Background: The potential antiatherosclerotic actions of NO were investigated in four groups of mice (n=10 per group) lacking functional LDL receptor genes, an animal model of familial hypercholesterolemia. Group 1 was fed a regular chow diet. Groups 2 through 4 were fed a 1.25% high-cholesterol diet. In addition, group 3 received supplemental L-arginine and group 4 received L-arginine and N(ω)-nitro-L-arginine (L-NA), an inhibitor of NO synthase (NOS). Methods and Results: Animals were killed at 6 months; aortas were stained with oil red O for planimetry and with antibodies against constitutive and inducible NOSs. Plasma cholesterol was markedly increased in the animals receiving the high-cholesterol diet. Xanthomas appeared in all mice fed the high-cholesterol diet alone but not in those receiving L- arginine. Aortic atherosclerosis was present in all mice on the high- cholesterol diet. The mean atherosclerotic lesion area was reduced significantly (P<.01) in the cholesterol-fed mice given L-arginine compared with those receiving the high-cholesterol diet alone. The mean atherosclerotic lesion area was significantly larger (P<.01) in cholesterol- fed mice receiving L-arginine + L-NA than in those on the high-cholesterol diet alone. Within the atherosclerotic plaques, endothelial cells immunoreacted for endothelial cell NOS; macrophages, foam cells, and smooth muscle cells immunostained strongly for inducible NOS and nitrotyrosine residues. Conclusions: The data indicate that L-arginine prevents xanthoma formation and reduces atherosclerosis in LDL receptor knockout mice fed a high-cholesterol diet. The abrogation of the beneficial effects of L- arginine by L-NA suggests that the anti-atherosclerotic actions of L-arginine are mediated by NOS. The data suggest that L-arginine may be beneficial in familial hypercholesterolemia.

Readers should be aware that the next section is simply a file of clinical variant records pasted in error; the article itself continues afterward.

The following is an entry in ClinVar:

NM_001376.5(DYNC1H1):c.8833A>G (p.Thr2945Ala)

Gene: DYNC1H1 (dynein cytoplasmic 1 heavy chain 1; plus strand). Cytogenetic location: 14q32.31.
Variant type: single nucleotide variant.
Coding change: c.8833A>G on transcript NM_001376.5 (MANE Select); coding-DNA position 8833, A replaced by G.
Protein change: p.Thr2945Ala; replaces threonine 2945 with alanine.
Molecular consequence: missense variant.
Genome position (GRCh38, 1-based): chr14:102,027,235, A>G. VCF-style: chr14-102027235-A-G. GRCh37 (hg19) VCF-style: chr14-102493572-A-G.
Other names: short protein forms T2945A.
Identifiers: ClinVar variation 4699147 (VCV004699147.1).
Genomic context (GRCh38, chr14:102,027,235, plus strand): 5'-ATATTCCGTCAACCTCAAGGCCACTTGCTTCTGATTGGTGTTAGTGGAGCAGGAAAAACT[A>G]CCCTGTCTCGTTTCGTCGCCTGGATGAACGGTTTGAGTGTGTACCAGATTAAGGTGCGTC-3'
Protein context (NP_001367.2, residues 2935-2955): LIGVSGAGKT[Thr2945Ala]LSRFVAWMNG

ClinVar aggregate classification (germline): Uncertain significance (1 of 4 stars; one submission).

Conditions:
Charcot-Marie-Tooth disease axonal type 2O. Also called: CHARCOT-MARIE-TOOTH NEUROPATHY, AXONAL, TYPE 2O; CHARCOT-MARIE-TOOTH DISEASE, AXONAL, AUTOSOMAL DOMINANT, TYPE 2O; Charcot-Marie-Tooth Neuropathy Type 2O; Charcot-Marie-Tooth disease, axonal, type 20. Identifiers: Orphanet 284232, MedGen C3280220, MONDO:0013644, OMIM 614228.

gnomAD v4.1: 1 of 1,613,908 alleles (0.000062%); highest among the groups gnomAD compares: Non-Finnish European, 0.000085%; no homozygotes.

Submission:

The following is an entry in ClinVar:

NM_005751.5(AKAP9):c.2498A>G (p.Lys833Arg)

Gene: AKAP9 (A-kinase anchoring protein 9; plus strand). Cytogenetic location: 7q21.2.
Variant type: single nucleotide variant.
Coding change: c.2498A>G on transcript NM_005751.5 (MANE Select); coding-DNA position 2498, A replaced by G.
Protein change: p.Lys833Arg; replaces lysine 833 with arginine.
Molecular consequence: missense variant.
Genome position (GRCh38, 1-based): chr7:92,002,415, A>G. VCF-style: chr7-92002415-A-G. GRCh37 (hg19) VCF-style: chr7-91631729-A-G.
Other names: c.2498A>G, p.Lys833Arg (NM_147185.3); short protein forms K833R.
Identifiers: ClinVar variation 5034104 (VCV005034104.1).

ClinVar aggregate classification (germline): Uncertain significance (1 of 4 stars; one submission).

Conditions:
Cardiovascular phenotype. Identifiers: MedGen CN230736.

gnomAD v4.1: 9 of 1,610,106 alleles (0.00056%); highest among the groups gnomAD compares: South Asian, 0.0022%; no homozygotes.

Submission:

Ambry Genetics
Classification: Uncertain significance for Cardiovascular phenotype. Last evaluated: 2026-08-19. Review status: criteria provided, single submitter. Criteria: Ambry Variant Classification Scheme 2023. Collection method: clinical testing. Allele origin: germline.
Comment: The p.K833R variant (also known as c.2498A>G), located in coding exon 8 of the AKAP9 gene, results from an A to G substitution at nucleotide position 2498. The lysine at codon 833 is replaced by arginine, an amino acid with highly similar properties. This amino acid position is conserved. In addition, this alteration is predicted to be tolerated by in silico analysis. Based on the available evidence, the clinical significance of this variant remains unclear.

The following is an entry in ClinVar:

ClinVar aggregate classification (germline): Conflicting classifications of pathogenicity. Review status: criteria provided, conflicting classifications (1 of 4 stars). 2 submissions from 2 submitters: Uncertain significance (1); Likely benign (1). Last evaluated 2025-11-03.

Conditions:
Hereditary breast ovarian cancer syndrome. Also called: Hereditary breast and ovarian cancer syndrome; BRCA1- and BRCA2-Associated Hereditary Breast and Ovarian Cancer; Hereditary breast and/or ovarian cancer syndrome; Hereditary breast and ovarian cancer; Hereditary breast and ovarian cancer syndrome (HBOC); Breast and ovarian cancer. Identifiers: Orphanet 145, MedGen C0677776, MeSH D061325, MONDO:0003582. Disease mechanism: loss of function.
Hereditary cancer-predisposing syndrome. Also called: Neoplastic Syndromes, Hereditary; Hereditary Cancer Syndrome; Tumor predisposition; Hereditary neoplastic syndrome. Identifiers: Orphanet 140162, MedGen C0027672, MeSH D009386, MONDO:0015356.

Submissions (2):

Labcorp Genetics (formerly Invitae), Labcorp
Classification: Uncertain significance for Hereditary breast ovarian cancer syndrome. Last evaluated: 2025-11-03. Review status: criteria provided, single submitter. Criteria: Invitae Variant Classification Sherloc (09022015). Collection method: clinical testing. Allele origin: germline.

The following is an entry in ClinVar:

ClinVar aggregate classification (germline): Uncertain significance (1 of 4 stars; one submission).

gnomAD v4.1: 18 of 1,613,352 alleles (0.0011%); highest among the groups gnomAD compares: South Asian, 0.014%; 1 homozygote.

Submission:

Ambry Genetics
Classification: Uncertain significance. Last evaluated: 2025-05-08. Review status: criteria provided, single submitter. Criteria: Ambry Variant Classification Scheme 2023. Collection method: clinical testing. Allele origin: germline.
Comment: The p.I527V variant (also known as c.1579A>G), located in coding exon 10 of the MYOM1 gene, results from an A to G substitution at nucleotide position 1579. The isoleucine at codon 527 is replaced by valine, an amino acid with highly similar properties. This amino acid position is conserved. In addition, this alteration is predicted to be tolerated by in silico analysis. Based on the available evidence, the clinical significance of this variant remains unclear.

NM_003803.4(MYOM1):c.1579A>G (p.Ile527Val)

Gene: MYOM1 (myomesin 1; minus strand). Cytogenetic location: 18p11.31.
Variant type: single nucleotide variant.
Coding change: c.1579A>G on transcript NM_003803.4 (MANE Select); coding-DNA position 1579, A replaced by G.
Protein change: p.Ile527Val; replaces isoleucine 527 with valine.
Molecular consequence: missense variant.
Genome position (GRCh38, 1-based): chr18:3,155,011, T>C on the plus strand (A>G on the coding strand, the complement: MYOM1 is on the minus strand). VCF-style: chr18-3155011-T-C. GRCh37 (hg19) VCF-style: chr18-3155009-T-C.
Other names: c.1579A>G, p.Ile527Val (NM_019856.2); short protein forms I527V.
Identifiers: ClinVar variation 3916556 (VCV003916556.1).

- nitric oxide synthase
ASJC Scopus subject areas
- Cardiology and Cardiovascular Medicine
- Physiology (medical)